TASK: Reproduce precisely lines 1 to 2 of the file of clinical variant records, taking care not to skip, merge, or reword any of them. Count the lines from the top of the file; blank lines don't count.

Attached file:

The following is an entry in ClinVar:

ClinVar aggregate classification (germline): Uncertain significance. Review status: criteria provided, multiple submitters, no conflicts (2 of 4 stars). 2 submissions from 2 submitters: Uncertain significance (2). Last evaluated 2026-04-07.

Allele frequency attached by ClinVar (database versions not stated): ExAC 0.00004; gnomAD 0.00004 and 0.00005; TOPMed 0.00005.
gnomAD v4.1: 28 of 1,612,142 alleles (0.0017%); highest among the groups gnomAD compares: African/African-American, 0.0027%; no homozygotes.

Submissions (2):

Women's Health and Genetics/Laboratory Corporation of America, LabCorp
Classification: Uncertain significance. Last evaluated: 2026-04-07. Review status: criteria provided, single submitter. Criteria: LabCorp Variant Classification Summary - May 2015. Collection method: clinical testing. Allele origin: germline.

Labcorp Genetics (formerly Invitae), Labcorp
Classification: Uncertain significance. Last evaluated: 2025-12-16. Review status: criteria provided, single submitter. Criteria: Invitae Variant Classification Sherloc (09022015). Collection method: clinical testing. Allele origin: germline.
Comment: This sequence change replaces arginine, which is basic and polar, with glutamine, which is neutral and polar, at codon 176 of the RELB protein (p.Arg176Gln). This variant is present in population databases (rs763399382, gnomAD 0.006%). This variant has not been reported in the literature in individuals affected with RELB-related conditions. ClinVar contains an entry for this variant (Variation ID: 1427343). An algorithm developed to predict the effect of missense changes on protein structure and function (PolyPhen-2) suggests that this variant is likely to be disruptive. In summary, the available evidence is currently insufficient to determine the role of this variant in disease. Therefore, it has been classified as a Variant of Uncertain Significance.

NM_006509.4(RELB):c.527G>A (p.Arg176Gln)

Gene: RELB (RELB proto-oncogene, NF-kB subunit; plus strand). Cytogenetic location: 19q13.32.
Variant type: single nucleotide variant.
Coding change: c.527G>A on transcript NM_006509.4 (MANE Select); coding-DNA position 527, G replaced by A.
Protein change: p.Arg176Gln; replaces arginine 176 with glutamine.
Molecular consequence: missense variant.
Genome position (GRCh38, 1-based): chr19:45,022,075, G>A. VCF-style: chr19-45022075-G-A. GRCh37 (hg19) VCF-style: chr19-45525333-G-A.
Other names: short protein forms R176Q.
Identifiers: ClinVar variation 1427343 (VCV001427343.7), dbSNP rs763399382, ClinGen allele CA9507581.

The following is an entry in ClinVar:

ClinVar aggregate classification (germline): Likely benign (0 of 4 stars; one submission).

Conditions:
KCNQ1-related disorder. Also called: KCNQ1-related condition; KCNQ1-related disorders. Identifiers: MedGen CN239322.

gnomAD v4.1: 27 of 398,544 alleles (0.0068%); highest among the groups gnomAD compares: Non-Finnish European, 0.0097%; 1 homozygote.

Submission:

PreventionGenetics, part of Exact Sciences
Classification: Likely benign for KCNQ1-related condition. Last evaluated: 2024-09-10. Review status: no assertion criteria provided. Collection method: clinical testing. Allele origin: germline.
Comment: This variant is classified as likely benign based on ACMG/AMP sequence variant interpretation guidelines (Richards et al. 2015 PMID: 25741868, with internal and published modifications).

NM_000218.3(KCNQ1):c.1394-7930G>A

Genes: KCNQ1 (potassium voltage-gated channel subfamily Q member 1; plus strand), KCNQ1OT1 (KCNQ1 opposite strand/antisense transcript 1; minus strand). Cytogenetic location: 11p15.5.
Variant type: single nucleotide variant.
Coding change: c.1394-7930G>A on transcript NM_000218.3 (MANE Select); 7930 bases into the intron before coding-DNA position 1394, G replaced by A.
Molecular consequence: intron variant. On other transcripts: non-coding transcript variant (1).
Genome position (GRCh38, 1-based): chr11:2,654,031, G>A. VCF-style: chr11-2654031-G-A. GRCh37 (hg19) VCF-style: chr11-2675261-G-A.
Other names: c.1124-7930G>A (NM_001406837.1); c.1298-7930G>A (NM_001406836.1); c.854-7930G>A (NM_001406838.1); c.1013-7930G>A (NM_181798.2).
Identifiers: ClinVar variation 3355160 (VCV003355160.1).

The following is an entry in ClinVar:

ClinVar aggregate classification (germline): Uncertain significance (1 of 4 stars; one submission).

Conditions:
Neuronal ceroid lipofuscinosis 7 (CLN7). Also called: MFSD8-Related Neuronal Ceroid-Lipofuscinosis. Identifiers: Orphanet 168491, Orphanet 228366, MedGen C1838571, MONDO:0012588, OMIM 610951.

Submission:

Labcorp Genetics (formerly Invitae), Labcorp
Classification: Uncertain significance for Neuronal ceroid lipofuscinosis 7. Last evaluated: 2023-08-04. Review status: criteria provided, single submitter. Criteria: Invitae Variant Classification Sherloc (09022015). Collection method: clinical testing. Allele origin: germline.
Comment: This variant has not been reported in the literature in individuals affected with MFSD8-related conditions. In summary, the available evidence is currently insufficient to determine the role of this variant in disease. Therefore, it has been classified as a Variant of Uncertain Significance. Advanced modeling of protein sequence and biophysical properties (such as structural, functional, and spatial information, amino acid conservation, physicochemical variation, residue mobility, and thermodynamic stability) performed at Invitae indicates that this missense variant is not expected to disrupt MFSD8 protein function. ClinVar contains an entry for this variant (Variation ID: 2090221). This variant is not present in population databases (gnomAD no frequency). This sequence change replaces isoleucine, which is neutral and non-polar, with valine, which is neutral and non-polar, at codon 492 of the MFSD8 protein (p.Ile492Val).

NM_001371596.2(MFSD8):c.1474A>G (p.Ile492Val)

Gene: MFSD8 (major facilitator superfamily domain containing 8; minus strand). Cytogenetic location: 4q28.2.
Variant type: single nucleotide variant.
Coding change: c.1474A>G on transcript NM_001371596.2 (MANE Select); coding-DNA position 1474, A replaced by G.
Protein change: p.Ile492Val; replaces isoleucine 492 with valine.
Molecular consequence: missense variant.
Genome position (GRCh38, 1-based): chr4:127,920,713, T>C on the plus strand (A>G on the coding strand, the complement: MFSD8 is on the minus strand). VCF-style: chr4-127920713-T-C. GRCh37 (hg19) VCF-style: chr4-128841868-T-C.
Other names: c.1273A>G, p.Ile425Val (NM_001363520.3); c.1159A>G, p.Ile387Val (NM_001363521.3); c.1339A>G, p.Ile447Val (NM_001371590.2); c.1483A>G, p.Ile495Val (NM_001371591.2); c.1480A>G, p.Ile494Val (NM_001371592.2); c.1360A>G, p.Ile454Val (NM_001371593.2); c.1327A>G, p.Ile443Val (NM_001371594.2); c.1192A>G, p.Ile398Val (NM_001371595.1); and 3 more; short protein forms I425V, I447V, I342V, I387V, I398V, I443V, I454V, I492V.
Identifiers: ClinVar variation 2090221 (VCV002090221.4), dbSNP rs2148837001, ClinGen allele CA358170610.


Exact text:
The following is an entry in ClinVar:

ClinVar aggregate classification (germline): Uncertain significance. Review status: criteria provided, multiple submitters, no conflicts (2 of 4 stars). 2 submissions from 2 submitters: Uncertain significance (2). Last evaluated 2026-04-07.